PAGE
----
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Some Opposition to Vote on Bear Baiting
09/23/2013   Reported By: A.J. Higgins

Dangerous confrontations between bears and humans could result from proposed changes in Maine's annual bear hunt. That's the argument made by foes of a ballot question that could once again go before the voters.

An identical proposal 10 years ago that would have banned baiting, hounding and trapping of bears was defeated, and members of the Sportsman's Alliance of Maine, the state Department of Inland Fisheries and Wildlife and other groups said that Maine's current bear hunting laws are needed to keep state's 30,000 bears under control.

The bear hunting reform effort of ten years ago was supported by groups such as Maine Friends of Animals and The Humane Society of the United States, and would have banned hunting bears by attracting them with bait, and by using dogs or traps. Now those same groups have reunited under a coalition called Mainers for Fair Bear Hunting and are pushing for a new referendum on the issue. Opponents said they'll be ready.

"We oppose the proposed referendum for a variety of reasons," said David Trahan. He iS executive director of the Sportsman's Alliance of Maine, which vows to fight the proposal if it gets on the Maine ballot.

"Most importantly we believe it takes away the most effective for controlling Mainer's growing bear population," Trahan said.

With an active population estimated at more than 30,000, The Maine Black Bear is the smallest of the three species of bears inhabiting North America. The Maine Department of Inland Fisheries and Wildlife, which is also against the proposed referendum, estimates that 80% of the 3,200 bears taken in Maine last year were killed after they were attracted with bait, such as doughnuts, pastries and other foods. Trahan said that without baiting, the number of encounters between humans and bears would increase.

"Just recently Maine game wardens watch a neighborhood in Litchfield for nuisance bears, a principal in Kennebunk takes precautions with bear sightings near his school and in Michigan, 12-year-old Abby Weatherall was recently mauled by a black bear while jogging near her grandparents' home," Trahan said. "These are just a few examples of why scientific bear management is so crucial."

Maine Department of Inland Fisheries and Wildlife Commissioner Chandler Woodcock, who also appeared at a press conference organized by opponents, said voters should be suspicious when out-of-state organizations such as the Humane Society of the United States decides to start pumping big money into an effort that should be decided by Mainers.

"Once again Maine voters are being asked who should be entrusted with the care of Maine's wildlife, should it be our biologists and wardens trained professionals with years of experience managing Maine's black bear population or should it be a group of well-funded out-of-state activists who are more concerned about advancing their agenda then they with the welfare of our own residents our traditions and the natural resource economy," Woodcock said.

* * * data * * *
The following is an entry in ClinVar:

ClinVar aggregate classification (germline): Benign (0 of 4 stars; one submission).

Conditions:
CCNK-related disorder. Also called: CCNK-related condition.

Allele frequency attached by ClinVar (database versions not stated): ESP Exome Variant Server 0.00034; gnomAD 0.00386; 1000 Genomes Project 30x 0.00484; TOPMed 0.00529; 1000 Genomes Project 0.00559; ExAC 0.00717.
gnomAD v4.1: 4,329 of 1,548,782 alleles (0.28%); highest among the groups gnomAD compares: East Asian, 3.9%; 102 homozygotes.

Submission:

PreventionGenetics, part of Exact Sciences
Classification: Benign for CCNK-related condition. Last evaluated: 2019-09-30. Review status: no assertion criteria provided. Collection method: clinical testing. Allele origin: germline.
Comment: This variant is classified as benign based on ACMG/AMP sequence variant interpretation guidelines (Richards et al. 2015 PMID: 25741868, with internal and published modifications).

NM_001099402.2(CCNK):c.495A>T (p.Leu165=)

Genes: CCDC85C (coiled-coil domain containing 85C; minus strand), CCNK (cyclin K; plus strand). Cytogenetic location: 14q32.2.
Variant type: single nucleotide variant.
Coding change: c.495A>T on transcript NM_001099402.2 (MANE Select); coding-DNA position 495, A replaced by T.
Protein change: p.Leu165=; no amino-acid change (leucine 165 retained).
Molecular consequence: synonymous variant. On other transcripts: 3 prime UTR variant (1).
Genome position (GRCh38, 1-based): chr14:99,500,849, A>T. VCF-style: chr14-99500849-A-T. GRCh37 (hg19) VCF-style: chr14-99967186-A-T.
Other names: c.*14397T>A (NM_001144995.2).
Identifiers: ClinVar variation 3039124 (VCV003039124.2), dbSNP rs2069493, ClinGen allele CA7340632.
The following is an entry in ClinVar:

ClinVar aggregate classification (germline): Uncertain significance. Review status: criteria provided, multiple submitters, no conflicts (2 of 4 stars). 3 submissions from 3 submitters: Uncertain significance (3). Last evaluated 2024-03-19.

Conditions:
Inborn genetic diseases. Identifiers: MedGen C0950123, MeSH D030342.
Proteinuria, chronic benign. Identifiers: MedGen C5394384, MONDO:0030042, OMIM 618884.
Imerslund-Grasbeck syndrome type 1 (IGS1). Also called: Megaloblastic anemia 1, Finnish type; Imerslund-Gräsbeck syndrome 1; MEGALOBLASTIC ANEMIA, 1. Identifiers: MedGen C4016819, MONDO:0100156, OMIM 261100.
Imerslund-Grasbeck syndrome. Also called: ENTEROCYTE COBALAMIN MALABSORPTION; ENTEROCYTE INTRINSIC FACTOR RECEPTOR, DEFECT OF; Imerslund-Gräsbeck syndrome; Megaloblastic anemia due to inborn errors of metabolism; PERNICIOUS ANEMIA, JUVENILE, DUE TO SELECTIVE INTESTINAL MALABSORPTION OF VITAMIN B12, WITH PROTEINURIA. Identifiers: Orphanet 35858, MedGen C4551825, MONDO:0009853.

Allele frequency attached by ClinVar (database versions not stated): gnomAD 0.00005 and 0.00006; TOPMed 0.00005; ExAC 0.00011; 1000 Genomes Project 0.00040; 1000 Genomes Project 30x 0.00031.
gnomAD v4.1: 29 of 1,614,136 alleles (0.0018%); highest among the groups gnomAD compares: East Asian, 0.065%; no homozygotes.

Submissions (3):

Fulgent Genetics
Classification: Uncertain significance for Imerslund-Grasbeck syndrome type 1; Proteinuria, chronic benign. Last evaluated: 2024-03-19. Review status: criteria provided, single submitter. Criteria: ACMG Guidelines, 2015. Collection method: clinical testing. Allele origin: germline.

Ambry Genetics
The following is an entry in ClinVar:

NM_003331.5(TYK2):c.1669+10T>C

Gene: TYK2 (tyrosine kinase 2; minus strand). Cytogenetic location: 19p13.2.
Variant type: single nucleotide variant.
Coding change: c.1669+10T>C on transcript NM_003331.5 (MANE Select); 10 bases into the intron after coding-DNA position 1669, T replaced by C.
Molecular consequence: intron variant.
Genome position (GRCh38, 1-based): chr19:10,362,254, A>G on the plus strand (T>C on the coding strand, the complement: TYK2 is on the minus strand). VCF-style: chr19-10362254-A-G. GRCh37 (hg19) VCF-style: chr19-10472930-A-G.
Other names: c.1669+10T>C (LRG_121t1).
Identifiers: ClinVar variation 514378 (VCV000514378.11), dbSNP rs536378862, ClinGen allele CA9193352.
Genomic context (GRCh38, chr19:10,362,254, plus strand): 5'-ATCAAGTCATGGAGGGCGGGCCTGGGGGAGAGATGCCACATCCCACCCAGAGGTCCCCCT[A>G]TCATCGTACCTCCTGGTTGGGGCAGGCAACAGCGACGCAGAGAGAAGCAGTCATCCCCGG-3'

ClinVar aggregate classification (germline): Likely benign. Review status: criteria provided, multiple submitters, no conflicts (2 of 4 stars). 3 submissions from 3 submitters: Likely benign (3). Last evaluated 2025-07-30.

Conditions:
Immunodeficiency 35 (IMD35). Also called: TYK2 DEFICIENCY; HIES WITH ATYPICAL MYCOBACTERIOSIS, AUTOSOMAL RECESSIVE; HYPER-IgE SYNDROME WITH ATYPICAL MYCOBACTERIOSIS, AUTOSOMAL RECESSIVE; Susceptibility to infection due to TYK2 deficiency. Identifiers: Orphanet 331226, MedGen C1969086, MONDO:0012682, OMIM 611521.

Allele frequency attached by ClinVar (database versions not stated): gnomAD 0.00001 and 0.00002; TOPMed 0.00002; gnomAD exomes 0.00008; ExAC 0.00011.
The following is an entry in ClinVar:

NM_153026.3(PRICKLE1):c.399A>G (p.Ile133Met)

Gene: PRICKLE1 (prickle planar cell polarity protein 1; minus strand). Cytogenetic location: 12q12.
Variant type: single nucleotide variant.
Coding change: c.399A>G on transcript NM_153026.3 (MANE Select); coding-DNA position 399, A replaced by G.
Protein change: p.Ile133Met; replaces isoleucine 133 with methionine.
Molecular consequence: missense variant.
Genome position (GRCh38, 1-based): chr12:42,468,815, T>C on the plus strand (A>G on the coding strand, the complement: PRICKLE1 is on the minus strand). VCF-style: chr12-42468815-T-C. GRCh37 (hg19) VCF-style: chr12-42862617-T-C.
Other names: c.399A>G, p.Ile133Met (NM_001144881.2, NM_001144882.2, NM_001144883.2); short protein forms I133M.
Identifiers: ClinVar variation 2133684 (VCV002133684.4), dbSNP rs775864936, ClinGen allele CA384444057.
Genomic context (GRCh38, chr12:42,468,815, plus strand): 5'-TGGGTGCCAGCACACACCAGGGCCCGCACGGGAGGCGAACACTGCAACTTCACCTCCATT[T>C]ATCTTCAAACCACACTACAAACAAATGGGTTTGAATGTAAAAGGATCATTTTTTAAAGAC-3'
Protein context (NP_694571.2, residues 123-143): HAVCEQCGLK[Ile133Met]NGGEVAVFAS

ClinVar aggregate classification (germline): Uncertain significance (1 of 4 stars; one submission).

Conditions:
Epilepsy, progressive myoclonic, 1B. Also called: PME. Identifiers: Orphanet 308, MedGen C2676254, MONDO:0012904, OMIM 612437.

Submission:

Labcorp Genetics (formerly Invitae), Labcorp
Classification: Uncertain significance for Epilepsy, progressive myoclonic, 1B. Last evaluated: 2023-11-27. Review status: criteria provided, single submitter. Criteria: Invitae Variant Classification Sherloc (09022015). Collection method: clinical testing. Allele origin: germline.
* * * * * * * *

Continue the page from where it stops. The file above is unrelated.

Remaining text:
And Don Kleiner, executive director of the Maine Professional Guides Association, said the economic activity generated by bear hunting is considerable.

"Bear hunting brings jobs and income to a hard-pressed rural economy," Kleiner said. "In 2004, when an almost identical referendum was proposed to Maine voters, we learned that the state could lose between 563 and 770 existing jobs if the question were to pass. We also learned that up to $62.4 million in average annual economic activity could be lost and almost half the bear guides in Maine would have to close their businesses."

Supporters of the proposed referendum said that bear baiting creates problems of its own...and in fact may contribute to unwanted interactions with humans.

"Independent bear biologists recognize that baiting creates nuisance bears and leads to human-bear conflicts," said Katie Hansberry, campaign director for the Mainers for Fair Bear Hunting campaign. She said she's heard the kinds of arguments voiced by Woodcock and others before. She said that hasn't stopped other states from imposing bear hunting restrictions.

"Many major bear hunting states manage their bear populations through fair chase hunting without resorting to the cruel and unsporting practices of bear hounding, baiting and trapping," Hansberry said.

Hansberry's group needs to collect more than 57,000 signatures to get the question on next year's November ballot.

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